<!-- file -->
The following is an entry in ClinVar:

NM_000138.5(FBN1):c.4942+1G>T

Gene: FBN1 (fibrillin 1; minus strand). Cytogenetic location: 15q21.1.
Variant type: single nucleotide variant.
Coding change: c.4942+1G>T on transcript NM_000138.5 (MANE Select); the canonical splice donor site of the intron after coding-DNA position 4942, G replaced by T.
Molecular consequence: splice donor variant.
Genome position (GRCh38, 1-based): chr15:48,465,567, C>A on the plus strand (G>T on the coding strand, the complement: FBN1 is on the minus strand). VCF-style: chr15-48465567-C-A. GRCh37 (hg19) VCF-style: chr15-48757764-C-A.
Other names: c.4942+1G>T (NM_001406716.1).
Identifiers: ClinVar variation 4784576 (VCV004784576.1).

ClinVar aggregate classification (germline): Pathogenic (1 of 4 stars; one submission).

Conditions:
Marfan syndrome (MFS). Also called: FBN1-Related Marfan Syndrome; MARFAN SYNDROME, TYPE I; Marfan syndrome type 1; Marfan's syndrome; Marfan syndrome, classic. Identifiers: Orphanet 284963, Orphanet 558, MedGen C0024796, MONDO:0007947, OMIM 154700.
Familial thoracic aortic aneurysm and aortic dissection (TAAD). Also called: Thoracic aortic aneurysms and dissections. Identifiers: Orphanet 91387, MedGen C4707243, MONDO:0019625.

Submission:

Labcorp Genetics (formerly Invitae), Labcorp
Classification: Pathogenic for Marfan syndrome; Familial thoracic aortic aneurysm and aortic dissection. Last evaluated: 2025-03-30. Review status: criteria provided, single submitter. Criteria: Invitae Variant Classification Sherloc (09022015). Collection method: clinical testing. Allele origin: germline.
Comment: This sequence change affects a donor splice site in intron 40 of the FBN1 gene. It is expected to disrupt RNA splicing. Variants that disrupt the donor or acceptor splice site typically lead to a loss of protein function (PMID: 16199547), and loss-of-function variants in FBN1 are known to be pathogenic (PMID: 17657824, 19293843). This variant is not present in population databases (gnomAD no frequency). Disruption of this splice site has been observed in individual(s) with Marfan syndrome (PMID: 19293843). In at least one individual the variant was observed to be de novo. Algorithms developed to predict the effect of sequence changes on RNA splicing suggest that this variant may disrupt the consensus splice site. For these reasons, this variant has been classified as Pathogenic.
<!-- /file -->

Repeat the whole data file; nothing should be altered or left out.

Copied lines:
The following is an entry in ClinVar:

NM_000138.5(FBN1):c.4942+1G>T

Gene: FBN1 (fibrillin 1; minus strand). Cytogenetic location: 15q21.1.
Variant type: single nucleotide variant.
Coding change: c.4942+1G>T on transcript NM_000138.5 (MANE Select); the canonical splice donor site of the intron after coding-DNA position 4942, G replaced by T.
Molecular consequence: splice donor variant.
Genome position (GRCh38, 1-based): chr15:48,465,567, C>A on the plus strand (G>T on the coding strand, the complement: FBN1 is on the minus strand). VCF-style: chr15-48465567-C-A. GRCh37 (hg19) VCF-style: chr15-48757764-C-A.
Other names: c.4942+1G>T (NM_001406716.1).
Identifiers: ClinVar variation 4784576 (VCV004784576.1).

ClinVar aggregate classification (germline): Pathogenic (1 of 4 stars; one submission).

Conditions:
Marfan syndrome (MFS). Also called: FBN1-Related Marfan Syndrome; MARFAN SYNDROME, TYPE I; Marfan syndrome type 1; Marfan's syndrome; Marfan syndrome, classic. Identifiers: Orphanet 284963, Orphanet 558, MedGen C0024796, MONDO:0007947, OMIM 154700.
Familial thoracic aortic aneurysm and aortic dissection (TAAD). Also called: Thoracic aortic aneurysms and dissections. Identifiers: Orphanet 91387, MedGen C4707243, MONDO:0019625.

Submission:

Labcorp Genetics (formerly Invitae), Labcorp
Classification: Pathogenic for Marfan syndrome; Familial thoracic aortic aneurysm and aortic dissection. Last evaluated: 2025-03-30. Review status: criteria provided, single submitter. Criteria: Invitae Variant Classification Sherloc (09022015). Collection method: clinical testing. Allele origin: germline.
Comment: This sequence change affects a donor splice site in intron 40 of the FBN1 gene. It is expected to disrupt RNA splicing. Variants that disrupt the donor or acceptor splice site typically lead to a loss of protein function (PMID: 16199547), and loss-of-function variants in FBN1 are known to be pathogenic (PMID: 17657824, 19293843). This variant is not present in population databases (gnomAD no frequency). Disruption of this splice site has been observed in individual(s) with Marfan syndrome (PMID: 19293843). In at least one individual the variant was observed to be de novo. Algorithms developed to predict the effect of sequence changes on RNA splicing suggest that this variant may disrupt the consensus splice site. For these reasons, this variant has been classified as Pathogenic.